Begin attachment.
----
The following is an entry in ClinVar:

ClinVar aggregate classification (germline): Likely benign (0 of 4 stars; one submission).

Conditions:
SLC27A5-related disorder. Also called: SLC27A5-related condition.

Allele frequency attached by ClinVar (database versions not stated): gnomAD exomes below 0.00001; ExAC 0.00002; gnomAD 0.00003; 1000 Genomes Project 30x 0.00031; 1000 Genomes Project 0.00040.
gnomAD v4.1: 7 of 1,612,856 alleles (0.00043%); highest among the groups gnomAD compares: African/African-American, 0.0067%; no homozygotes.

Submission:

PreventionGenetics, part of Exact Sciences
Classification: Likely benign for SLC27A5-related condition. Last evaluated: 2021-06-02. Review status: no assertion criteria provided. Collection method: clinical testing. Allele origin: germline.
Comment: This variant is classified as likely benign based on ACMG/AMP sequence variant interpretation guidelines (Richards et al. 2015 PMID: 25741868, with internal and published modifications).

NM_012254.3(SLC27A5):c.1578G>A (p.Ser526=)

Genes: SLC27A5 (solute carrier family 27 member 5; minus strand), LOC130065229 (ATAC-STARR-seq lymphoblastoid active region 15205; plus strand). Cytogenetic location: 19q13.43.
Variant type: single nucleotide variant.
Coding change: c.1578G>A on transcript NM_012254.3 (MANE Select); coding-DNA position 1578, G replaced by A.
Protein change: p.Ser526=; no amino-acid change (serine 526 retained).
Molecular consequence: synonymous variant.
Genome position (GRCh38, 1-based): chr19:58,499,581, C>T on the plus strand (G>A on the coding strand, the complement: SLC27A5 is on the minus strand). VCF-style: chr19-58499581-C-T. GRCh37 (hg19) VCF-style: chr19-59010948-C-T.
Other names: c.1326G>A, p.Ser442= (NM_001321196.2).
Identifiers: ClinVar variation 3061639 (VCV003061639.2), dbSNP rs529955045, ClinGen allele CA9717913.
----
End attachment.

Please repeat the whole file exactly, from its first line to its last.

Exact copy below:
The following is an entry in ClinVar:

ClinVar aggregate classification (germline): Likely benign (0 of 4 stars; one submission).

Conditions:
SLC27A5-related disorder. Also called: SLC27A5-related condition.

Allele frequency attached by ClinVar (database versions not stated): gnomAD exomes below 0.00001; ExAC 0.00002; gnomAD 0.00003; 1000 Genomes Project 30x 0.00031; 1000 Genomes Project 0.00040.
gnomAD v4.1: 7 of 1,612,856 alleles (0.00043%); highest among the groups gnomAD compares: African/African-American, 0.0067%; no homozygotes.

Submission:

PreventionGenetics, part of Exact Sciences
Classification: Likely benign for SLC27A5-related condition. Last evaluated: 2021-06-02. Review status: no assertion criteria provided. Collection method: clinical testing. Allele origin: germline.
Comment: This variant is classified as likely benign based on ACMG/AMP sequence variant interpretation guidelines (Richards et al. 2015 PMID: 25741868, with internal and published modifications).

NM_012254.3(SLC27A5):c.1578G>A (p.Ser526=)

Genes: SLC27A5 (solute carrier family 27 member 5; minus strand), LOC130065229 (ATAC-STARR-seq lymphoblastoid active region 15205; plus strand). Cytogenetic location: 19q13.43.
Variant type: single nucleotide variant.
Coding change: c.1578G>A on transcript NM_012254.3 (MANE Select); coding-DNA position 1578, G replaced by A.
Protein change: p.Ser526=; no amino-acid change (serine 526 retained).
Molecular consequence: synonymous variant.
Genome position (GRCh38, 1-based): chr19:58,499,581, C>T on the plus strand (G>A on the coding strand, the complement: SLC27A5 is on the minus strand). VCF-style: chr19-58499581-C-T. GRCh37 (hg19) VCF-style: chr19-59010948-C-T.
Other names: c.1326G>A, p.Ser442= (NM_001321196.2).
Identifiers: ClinVar variation 3061639 (VCV003061639.2), dbSNP rs529955045, ClinGen allele CA9717913.